The encode-decode model of communication implies that, in order to improve communication two influencing factors should be managed:
- noise (physical and semantic) should be reduced
- capacity (sender-receiver and channel) should be increased
In addition, to more effectively transmit a message there should be an appropriate balance between so-called entropy and redundancy. Shannon (1948) – whose work was highly influential in developing so-called transmission models of communication – discusses these terms in an explicitly defined, mathematical way. However, the terms have come to mean something like the following when applied to human communication:
- entropy: refers to messages which convey highly unpredictable information to the receiver
- redundancy: refers to messages which convey highly predictable information to the receiver
The proportions of entropy and redundancy in messages will differ for different speaker-hearers. The relative amounts will be influenced by such things as the type of information conveyed (e.g. highly complex, simple and straightforward), the form in which it is transmitted (e.g. spoken, written), the amount and type of knowledge that can be assumed to be shared by the speaker-hearers, their cognitive levels, and so on.
Entropy too high
Sperber and Wilson (1995) claim that listeners/receivers proceed on a principle of least effort. That is to say, when attempting to understand what someone is saying, listeners try to balance the effort required to activate any background knowledge needed to interpret the message with resulting cognitive benefits. The cognitive benefit for the listener may simply be straightforward understanding of the message. Alternatively, benefits could be effects of enjoyment, mental enrichment, stimulation, and so on. Typically, listeners seek to invest minimum effort for maximum cognitive effects. If entropy is too high (i.e. there are too many highly unpredictable messages), then the effort to decode the messages becomes too onerous. The receiver will at best only partially decode the messages and, at worst, not decode them at all. Under this scenario, the amount of entropy has exceeded the receiver’s capacity to decode the messages.
Redundancy too high
If redundancy is too high (i.e. there are too many highly predictable messages) then this requires almost no effort to decode the messages, as there is little in the way of information that needs to be decoded. Listeners may expend little interpretative effort and, consequently, may overlook particular intended meanings or inferences.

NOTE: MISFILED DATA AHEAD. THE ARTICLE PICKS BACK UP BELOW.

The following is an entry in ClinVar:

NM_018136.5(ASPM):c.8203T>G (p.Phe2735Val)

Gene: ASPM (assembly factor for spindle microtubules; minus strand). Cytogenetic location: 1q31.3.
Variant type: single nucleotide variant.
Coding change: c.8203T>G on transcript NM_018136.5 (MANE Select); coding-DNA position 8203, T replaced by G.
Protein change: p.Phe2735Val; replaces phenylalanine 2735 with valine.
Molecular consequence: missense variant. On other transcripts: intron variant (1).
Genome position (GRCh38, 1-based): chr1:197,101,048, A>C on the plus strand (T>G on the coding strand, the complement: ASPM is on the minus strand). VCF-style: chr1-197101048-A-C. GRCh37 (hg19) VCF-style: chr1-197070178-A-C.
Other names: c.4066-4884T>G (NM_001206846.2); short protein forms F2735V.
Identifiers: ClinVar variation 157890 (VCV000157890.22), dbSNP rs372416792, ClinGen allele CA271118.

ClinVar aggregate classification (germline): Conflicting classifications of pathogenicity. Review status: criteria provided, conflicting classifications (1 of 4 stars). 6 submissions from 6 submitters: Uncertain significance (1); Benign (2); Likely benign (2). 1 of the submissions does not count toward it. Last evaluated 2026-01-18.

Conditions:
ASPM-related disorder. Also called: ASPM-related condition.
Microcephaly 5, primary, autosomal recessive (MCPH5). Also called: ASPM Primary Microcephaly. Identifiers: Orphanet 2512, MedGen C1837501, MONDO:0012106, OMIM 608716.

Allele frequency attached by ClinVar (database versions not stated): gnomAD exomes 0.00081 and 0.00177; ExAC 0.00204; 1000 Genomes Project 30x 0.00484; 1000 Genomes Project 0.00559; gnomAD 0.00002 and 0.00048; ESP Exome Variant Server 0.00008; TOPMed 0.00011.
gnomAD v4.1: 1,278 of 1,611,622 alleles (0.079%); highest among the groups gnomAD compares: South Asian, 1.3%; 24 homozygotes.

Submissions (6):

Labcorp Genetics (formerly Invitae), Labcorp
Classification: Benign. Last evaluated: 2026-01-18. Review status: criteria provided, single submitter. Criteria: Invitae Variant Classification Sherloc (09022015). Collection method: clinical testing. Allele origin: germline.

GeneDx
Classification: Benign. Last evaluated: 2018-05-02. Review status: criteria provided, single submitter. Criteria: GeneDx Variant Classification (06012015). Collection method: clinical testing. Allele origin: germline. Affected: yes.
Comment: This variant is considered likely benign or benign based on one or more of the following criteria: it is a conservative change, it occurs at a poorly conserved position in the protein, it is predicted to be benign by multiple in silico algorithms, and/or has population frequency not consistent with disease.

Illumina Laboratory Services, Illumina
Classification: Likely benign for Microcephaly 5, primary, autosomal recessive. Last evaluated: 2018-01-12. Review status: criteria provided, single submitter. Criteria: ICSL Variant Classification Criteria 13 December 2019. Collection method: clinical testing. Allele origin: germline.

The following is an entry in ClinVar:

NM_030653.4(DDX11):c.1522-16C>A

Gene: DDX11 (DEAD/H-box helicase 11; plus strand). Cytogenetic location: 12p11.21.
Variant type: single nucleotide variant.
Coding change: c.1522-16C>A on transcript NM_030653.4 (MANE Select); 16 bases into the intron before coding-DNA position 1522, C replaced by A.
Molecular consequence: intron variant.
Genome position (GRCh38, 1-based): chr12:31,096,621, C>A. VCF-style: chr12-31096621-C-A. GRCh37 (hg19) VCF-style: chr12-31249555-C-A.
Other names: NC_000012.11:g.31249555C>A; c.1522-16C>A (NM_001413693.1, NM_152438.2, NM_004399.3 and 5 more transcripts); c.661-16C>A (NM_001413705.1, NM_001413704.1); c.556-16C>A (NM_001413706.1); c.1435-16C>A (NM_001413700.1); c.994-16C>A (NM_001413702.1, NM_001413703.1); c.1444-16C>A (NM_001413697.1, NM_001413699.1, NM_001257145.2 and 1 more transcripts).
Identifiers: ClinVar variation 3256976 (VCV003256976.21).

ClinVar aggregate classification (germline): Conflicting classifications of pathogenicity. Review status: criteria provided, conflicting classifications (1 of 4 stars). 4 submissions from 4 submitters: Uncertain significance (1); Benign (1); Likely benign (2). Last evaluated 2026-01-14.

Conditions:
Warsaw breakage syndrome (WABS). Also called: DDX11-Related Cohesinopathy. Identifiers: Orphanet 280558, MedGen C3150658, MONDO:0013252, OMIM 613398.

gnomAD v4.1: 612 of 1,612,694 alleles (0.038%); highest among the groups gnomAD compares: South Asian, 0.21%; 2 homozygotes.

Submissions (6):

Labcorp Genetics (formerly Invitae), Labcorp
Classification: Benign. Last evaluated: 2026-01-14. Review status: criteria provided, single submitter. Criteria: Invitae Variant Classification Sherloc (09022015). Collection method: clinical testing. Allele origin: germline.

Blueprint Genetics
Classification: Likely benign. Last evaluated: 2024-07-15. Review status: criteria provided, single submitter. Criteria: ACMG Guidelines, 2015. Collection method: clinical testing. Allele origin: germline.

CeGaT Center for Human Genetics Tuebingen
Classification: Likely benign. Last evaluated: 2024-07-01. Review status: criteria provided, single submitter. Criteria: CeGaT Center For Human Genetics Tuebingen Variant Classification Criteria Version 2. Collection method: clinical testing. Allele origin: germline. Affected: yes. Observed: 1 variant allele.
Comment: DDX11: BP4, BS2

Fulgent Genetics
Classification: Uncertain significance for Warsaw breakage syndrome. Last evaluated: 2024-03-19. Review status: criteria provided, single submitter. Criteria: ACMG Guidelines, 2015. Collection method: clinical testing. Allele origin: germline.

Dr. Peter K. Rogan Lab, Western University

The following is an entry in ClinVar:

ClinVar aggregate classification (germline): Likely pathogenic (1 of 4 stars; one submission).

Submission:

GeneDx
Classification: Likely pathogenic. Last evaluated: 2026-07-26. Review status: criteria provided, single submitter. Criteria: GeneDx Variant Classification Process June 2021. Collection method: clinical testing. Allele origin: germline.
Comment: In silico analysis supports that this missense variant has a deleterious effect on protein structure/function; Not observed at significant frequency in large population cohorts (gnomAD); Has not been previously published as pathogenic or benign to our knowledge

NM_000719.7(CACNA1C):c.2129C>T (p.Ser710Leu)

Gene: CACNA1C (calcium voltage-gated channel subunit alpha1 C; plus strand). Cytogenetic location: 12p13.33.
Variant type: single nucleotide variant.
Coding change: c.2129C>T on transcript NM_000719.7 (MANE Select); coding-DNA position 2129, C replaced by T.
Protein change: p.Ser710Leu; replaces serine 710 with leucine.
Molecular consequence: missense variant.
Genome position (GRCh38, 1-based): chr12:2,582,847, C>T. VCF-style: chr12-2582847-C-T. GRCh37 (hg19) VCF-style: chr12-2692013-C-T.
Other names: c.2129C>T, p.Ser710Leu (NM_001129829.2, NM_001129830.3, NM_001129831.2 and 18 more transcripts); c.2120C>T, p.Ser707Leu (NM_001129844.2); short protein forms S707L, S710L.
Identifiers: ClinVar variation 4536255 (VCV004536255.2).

A word of caution
As with most models, there are problems with the encode-decode model of communication. Sometimes concepts from one field of study appear to be over-extended when applied to another. For example, some researchers (e.g. Lin, 1971; Lawyer, 2001) have attempted to describe differences between world languages in terms of the relative amounts of redundancy and entropy in both their spoken and written modes. I am not overly convinced by the arguments, however, as this seems to me to be an incongruous application of the concept of entropy – which was originally explicitly applied as a measure of disorder in a physical system. [For the technically minded, entropy = (Boltzmann’s constant k) x logarithm of number of possible states = k log(N).] Nevertheless, transmission models do offer a useful way of beginning to think about how humans communicate and what might interfere with successful communication.
Lin, N. (1973) The Study of Human Communication Indianapolis: The Bobbs-Merrill Company.
Lawyer, G. (2001) Entropy, Redundancy, and Communication SpråkTeknologi Höst [WWW] http://www.nada.kth.se/kurser/kth/2D1418/uppsatser01/Entropy.htm (Accessed 04 April 2011).
Shannon, C. (1948) ‘A mathematical theory of communication’ Bell System Technical Journal Vol. 27, pp. 379–423, 623–656, July, October, 1948. [The paper has appeared in a number of republications since. You can download a pdf version of the paper from Bell Labs at http://cm.bell-labs.com/cm/ms/what/shannonday/shannon1948.pdf (Accessed 04 April 2011).]
Sperber, D. and Wilson, D. (1995) Relevance (2nd edn) Oxford, UK: Blackwell.